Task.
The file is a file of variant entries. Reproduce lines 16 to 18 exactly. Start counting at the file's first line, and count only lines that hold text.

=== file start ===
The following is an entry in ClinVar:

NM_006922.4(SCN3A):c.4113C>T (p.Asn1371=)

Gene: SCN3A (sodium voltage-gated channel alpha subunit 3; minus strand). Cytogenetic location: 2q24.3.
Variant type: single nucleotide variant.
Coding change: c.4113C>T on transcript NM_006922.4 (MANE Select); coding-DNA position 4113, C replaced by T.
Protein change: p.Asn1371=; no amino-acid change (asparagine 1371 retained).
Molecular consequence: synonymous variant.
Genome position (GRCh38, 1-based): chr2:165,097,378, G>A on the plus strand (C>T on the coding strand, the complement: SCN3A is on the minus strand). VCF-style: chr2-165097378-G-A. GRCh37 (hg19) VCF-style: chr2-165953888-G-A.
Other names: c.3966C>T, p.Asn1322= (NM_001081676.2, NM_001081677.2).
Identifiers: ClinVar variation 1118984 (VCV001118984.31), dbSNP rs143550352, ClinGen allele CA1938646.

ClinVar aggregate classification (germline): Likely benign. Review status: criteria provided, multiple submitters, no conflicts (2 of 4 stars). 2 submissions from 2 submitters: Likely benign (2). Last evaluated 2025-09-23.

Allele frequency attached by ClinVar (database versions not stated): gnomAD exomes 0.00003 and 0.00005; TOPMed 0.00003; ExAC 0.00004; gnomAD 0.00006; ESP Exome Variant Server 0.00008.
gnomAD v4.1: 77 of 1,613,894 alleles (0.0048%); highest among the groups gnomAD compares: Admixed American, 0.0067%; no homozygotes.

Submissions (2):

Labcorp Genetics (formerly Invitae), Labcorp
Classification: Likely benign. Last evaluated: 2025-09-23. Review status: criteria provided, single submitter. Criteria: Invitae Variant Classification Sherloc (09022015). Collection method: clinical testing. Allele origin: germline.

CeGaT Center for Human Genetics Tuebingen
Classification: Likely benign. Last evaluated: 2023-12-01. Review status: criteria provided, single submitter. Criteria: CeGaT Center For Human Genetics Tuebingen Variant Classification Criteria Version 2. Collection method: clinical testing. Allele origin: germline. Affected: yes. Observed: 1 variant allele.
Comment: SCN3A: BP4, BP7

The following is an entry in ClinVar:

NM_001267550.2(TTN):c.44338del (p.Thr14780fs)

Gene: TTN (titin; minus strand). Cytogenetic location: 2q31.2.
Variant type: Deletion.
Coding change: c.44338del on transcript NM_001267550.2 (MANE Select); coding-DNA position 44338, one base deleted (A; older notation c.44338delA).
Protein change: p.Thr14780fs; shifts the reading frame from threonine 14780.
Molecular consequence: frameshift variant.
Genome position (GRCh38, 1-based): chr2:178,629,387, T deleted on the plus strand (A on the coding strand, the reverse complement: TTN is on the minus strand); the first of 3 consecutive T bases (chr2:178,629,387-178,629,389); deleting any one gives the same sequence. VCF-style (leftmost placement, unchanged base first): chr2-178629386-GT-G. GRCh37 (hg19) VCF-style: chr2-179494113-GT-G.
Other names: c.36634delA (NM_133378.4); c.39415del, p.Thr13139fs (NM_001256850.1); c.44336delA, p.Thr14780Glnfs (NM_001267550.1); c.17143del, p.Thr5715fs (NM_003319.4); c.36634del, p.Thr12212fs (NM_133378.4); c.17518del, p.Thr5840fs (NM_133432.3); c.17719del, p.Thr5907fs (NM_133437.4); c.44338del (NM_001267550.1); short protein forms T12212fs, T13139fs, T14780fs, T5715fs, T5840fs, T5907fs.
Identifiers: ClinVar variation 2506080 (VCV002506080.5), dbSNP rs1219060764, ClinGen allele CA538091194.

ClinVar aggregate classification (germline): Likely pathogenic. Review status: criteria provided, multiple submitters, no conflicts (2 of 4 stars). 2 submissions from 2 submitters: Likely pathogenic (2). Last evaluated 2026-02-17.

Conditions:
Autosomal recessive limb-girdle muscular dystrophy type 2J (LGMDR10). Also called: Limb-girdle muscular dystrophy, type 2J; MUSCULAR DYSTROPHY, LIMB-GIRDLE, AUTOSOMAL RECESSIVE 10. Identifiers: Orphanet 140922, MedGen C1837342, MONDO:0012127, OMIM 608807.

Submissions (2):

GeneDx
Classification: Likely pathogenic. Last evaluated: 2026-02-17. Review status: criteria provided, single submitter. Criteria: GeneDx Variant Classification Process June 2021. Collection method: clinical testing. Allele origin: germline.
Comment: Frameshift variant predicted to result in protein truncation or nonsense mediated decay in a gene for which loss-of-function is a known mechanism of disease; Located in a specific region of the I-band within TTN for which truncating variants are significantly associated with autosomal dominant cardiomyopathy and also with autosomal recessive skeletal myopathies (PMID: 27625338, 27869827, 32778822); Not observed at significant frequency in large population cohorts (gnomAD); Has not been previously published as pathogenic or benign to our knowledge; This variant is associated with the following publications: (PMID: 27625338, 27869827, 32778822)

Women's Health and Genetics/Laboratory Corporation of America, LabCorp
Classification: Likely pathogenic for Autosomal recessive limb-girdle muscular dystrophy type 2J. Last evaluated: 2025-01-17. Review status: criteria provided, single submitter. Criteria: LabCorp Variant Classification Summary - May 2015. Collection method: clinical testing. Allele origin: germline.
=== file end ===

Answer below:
Classification: Likely benign. Last evaluated: 2025-09-23. Review status: criteria provided, single submitter. Criteria: Invitae Variant Classification Sherloc (09022015). Collection method: clinical testing. Allele origin: germline.

CeGaT Center for Human Genetics Tuebingen
Classification: Likely benign. Last evaluated: 2023-12-01. Review status: criteria provided, single submitter. Criteria: CeGaT Center For Human Genetics Tuebingen Variant Classification Criteria Version 2. Collection method: clinical testing. Allele origin: germline. Affected: yes. Observed: 1 variant allele.